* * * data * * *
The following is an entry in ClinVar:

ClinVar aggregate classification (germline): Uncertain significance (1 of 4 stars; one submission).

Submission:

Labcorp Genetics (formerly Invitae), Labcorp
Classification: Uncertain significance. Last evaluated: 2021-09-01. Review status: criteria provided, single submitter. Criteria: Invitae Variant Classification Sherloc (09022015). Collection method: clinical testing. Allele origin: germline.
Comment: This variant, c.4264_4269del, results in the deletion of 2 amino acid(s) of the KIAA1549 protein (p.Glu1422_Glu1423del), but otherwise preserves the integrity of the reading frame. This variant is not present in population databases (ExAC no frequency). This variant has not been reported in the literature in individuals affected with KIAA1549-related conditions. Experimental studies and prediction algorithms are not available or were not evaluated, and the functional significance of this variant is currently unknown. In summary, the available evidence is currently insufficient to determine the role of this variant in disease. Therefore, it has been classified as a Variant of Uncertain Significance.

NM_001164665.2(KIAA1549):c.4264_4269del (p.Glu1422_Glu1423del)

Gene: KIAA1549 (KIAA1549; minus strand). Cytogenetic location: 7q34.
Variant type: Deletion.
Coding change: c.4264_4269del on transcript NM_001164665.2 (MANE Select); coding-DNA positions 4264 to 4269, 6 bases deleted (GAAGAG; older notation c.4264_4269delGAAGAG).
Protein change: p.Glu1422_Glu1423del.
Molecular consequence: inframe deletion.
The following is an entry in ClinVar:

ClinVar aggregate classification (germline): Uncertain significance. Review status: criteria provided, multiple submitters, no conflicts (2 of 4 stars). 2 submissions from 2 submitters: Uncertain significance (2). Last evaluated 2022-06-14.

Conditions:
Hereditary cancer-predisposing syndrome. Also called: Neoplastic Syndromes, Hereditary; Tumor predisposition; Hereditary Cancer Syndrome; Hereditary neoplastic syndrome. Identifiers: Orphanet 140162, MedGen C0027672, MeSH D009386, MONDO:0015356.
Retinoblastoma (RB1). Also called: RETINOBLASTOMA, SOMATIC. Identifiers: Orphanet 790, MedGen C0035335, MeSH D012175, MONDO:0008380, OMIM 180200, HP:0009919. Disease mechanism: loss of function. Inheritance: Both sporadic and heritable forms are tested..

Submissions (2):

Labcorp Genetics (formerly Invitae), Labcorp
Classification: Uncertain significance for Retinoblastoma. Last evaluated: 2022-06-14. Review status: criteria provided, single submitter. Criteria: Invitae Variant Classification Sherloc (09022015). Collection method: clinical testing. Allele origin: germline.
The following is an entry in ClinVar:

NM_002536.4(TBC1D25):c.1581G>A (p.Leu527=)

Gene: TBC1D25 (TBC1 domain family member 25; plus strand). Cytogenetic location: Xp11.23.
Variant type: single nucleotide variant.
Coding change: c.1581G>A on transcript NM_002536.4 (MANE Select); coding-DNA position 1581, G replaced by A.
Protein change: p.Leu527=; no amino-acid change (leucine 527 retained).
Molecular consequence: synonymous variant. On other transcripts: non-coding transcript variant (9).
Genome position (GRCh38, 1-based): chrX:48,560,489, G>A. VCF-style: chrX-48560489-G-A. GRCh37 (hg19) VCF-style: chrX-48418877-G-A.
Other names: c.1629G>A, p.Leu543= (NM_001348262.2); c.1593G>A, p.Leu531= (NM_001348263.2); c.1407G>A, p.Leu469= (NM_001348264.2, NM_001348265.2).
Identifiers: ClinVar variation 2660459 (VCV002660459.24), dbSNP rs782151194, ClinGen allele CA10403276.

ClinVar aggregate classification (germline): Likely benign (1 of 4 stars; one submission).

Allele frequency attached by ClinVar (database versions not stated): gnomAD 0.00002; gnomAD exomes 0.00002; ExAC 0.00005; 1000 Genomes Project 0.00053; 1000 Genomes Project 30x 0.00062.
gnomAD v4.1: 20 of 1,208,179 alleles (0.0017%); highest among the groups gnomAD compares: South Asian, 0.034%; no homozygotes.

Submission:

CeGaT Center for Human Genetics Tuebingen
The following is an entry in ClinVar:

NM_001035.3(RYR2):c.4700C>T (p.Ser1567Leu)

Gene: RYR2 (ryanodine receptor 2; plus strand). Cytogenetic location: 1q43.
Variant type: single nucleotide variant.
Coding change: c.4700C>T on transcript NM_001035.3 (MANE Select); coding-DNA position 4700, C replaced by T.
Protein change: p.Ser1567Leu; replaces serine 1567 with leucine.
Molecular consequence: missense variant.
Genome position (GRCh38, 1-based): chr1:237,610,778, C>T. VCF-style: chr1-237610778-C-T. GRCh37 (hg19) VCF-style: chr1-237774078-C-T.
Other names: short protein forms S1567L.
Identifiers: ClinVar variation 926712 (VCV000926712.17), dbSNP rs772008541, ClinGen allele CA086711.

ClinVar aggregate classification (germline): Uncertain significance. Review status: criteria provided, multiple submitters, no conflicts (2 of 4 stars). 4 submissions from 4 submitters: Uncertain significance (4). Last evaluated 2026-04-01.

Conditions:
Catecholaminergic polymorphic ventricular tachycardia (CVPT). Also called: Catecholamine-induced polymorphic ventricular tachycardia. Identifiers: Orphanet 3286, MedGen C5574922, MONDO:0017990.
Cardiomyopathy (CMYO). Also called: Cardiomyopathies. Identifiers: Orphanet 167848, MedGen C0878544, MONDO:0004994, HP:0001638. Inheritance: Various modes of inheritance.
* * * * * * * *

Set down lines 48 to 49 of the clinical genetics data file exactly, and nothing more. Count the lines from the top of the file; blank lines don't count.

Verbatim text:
Catecholaminergic polymorphic ventricular tachycardia (CVPT). Also called: Catecholamine-induced polymorphic ventricular tachycardia. Identifiers: Orphanet 3286, MedGen C5574922, MONDO:0017990.
Cardiomyopathy (CMYO). Also called: Cardiomyopathies. Identifiers: Orphanet 167848, MedGen C0878544, MONDO:0004994, HP:0001638. Inheritance: Various modes of inheritance.